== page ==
The probable cause hearing is a hearing to determine if there is enough evidence to keep the parole hold. Most likely the answer is yes. The probable cause hearing is not a hearing to get the charges dismissed against the parolee. You can present any evidence about the parolee at this hearing to help lessen the sentence. The Commissioner will take everything in consideration and make an offer up to 1 year return to custody time. The parolee will accept or reject it. If he accepts it, he will not have a full revocation hearing. If he rejects it, the next step is a full revocation hearing.

If you have evidence to exonerate the parolee from the violation of parole allegation, you can discuss this at the probable cause hearing with the Commissioner, however, the charges will likely not be dismissed at this hearing.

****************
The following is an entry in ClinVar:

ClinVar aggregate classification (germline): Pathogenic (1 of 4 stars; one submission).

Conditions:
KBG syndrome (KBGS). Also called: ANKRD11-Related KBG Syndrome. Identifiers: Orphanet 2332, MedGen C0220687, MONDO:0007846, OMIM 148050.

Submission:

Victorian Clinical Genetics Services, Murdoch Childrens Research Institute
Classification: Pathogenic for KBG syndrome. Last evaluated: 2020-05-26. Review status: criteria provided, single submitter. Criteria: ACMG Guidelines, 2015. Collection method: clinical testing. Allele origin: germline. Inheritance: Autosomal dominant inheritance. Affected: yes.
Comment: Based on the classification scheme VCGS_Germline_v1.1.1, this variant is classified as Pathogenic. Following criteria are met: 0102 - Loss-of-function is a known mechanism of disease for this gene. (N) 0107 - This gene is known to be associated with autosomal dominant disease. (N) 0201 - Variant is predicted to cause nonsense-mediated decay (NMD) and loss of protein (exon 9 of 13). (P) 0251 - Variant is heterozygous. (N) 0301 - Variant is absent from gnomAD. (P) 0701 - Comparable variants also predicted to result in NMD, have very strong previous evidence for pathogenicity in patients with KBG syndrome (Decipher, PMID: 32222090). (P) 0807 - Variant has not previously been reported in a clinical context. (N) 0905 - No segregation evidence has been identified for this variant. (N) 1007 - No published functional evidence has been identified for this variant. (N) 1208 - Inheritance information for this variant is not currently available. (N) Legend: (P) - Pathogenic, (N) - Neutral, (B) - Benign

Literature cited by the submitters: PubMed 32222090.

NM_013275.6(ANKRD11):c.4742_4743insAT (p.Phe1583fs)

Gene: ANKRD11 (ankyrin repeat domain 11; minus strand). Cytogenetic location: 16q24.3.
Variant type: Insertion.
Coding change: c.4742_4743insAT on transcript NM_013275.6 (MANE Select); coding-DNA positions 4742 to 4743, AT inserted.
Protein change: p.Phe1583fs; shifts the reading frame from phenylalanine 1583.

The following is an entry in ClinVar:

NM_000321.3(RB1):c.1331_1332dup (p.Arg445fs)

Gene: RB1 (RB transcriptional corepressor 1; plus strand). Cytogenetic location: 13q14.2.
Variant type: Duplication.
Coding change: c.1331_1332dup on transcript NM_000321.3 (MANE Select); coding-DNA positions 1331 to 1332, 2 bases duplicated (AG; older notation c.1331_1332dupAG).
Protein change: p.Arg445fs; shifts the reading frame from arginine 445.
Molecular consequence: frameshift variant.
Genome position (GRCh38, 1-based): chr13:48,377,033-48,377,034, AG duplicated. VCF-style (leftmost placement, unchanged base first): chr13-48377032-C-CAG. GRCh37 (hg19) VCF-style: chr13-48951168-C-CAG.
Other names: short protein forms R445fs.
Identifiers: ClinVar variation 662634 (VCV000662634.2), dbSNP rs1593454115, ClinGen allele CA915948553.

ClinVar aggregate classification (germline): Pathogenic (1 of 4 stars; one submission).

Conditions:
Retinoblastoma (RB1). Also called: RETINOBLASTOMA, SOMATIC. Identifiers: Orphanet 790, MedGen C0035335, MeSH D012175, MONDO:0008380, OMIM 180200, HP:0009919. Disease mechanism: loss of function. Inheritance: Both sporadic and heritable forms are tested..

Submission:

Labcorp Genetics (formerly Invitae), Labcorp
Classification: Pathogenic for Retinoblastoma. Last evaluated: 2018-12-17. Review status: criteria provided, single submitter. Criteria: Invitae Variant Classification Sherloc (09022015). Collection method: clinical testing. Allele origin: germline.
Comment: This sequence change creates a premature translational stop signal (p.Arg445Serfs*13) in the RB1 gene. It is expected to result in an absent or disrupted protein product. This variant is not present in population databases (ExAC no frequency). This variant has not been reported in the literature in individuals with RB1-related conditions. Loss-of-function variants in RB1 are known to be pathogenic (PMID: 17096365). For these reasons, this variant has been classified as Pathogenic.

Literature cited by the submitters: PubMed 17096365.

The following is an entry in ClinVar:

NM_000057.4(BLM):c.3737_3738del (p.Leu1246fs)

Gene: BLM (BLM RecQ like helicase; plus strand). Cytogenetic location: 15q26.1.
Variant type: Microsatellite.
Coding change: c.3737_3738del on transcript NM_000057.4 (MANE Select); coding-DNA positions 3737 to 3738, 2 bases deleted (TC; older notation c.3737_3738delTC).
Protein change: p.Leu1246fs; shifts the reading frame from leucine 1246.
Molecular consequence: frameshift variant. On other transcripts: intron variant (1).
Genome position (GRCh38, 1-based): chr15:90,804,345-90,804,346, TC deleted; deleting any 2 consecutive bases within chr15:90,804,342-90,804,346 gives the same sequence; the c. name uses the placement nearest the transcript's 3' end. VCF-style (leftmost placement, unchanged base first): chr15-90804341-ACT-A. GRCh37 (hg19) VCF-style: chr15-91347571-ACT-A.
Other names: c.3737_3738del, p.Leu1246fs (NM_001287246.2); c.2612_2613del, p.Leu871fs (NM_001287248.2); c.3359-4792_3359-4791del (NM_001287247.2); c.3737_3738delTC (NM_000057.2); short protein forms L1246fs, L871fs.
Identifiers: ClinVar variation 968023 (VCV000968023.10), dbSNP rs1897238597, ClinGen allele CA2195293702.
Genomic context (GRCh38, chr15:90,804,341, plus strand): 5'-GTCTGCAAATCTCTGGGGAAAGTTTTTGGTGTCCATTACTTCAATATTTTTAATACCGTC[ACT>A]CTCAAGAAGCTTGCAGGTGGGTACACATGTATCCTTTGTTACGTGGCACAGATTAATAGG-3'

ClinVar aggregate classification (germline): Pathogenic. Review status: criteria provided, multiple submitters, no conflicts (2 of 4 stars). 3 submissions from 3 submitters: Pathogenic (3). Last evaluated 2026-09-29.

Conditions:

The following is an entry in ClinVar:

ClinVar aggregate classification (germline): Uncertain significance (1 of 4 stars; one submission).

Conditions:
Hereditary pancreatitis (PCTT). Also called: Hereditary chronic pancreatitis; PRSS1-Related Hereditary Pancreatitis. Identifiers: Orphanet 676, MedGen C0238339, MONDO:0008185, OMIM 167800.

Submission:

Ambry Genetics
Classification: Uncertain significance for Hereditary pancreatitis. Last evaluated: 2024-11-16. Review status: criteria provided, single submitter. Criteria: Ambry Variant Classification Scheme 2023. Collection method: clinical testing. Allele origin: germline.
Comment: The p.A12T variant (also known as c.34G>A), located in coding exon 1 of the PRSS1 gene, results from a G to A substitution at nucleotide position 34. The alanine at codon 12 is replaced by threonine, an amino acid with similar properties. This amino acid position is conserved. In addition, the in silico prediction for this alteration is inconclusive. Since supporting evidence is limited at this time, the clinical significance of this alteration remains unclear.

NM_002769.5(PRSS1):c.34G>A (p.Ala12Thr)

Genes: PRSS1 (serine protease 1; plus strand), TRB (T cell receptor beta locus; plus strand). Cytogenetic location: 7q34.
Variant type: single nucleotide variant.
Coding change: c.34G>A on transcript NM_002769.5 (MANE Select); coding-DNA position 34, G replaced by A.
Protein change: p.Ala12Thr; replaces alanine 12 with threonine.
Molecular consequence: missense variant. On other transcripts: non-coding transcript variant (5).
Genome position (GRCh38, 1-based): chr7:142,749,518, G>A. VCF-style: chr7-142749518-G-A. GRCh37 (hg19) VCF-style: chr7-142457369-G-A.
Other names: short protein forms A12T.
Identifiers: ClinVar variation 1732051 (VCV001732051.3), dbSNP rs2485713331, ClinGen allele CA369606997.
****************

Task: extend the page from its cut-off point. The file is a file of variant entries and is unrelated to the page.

The parolee will have to reject the Commissioner’s offer and request a full revocation hearing. The Parole Officer will be there to testify and the arresting officer if there is a new crime. At the revocation hearing you will be able to call witnesses to exonerate the parolee and also character witnesses that can come in and say positive things about the parolee. For example, an employer whom the parolee was working for can come in and say the parolee was working for me for the past year and he/she was a great employee and has a job when he/she is released. At this hearing the Commissioner does like to hear that the parolee will be a productive member of society when he/she is released. Also, a parent may come in and say that the defendant has a place to live when he/she is released or some other documentation showing where they will live. Also, you can bring out positive evidence from the Parole Officer as to how good the parolee was doing before the violation. (Sometimes the Parole Officer’s hands are tied and they may HAVE to violate the parolee even though they do not want to-so speak with the Parole Officer to see if there is anything positive you can bring out).